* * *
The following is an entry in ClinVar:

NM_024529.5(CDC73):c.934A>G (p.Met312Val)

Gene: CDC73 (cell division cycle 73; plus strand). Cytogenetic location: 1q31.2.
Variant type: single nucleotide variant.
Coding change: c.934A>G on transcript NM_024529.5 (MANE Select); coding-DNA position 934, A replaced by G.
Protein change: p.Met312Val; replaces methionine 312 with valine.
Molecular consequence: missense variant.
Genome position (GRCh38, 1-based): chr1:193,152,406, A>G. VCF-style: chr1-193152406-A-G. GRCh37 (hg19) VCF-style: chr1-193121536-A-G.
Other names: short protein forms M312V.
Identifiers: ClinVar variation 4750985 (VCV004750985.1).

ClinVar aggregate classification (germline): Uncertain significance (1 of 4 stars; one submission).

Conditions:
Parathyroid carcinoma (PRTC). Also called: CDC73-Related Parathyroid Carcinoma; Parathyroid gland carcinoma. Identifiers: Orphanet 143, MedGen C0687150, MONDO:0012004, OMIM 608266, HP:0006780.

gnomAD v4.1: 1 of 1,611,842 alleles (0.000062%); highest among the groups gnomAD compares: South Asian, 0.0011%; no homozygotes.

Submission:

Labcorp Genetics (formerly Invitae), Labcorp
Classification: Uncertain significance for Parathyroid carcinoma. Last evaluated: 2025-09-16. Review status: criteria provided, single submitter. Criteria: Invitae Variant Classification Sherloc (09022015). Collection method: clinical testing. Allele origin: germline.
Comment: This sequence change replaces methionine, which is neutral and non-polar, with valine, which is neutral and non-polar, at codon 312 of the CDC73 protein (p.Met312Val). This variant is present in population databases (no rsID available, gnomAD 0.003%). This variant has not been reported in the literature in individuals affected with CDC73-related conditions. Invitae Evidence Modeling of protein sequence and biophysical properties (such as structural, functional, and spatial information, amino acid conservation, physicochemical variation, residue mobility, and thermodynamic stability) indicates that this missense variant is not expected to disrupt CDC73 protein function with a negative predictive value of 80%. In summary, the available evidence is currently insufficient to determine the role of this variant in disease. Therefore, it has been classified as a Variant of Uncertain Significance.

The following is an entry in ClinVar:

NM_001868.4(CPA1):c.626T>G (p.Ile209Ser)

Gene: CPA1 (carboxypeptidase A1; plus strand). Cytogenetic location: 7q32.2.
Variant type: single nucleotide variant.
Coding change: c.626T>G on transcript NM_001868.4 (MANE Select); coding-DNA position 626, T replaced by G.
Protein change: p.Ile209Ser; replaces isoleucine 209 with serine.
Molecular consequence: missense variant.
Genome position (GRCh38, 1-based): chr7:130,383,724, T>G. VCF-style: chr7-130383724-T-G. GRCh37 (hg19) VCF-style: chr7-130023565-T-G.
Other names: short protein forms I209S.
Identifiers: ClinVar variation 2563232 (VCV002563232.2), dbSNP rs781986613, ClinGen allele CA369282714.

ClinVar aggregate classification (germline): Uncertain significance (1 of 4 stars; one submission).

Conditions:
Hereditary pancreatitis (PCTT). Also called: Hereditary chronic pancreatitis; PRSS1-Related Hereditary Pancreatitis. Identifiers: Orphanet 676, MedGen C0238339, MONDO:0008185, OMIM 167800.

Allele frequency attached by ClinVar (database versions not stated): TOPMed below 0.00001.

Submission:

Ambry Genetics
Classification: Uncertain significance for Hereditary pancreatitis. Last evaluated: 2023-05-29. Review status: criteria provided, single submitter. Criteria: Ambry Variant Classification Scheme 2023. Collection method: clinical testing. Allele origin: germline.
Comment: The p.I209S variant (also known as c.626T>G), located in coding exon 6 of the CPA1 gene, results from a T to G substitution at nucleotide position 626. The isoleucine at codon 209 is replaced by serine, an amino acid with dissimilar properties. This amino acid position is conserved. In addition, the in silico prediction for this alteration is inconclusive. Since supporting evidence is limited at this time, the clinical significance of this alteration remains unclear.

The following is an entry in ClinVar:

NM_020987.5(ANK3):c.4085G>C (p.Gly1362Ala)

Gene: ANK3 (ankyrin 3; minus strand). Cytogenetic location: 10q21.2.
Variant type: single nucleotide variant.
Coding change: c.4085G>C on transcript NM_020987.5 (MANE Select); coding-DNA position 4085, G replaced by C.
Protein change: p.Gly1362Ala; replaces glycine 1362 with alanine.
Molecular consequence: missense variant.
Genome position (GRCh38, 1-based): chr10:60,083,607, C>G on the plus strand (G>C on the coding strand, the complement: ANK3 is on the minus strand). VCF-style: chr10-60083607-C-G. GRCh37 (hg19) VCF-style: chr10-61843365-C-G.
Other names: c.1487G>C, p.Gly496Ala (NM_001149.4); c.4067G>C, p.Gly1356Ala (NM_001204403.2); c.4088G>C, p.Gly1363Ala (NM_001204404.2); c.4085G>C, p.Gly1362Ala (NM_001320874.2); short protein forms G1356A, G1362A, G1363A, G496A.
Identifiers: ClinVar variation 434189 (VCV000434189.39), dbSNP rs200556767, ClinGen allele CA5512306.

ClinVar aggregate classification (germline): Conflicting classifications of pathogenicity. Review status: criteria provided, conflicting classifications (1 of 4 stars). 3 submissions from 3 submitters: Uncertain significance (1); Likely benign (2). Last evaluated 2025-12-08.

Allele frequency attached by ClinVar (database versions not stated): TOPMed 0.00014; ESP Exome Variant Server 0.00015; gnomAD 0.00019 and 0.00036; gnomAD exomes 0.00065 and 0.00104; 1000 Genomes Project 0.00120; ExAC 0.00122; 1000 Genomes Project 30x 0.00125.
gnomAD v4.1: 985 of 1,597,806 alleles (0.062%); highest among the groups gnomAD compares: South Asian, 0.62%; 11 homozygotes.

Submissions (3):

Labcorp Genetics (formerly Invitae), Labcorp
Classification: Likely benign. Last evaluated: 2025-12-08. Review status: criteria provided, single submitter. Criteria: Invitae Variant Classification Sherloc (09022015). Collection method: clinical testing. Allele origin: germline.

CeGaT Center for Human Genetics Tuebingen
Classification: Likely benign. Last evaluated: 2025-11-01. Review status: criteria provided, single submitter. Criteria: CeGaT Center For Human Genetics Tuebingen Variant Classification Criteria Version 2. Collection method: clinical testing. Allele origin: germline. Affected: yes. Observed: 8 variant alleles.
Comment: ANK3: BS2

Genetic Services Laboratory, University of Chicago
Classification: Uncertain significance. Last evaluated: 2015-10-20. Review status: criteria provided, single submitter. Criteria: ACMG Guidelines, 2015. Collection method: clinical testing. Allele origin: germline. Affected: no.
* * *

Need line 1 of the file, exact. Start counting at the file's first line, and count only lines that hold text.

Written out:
The following is an entry in ClinVar: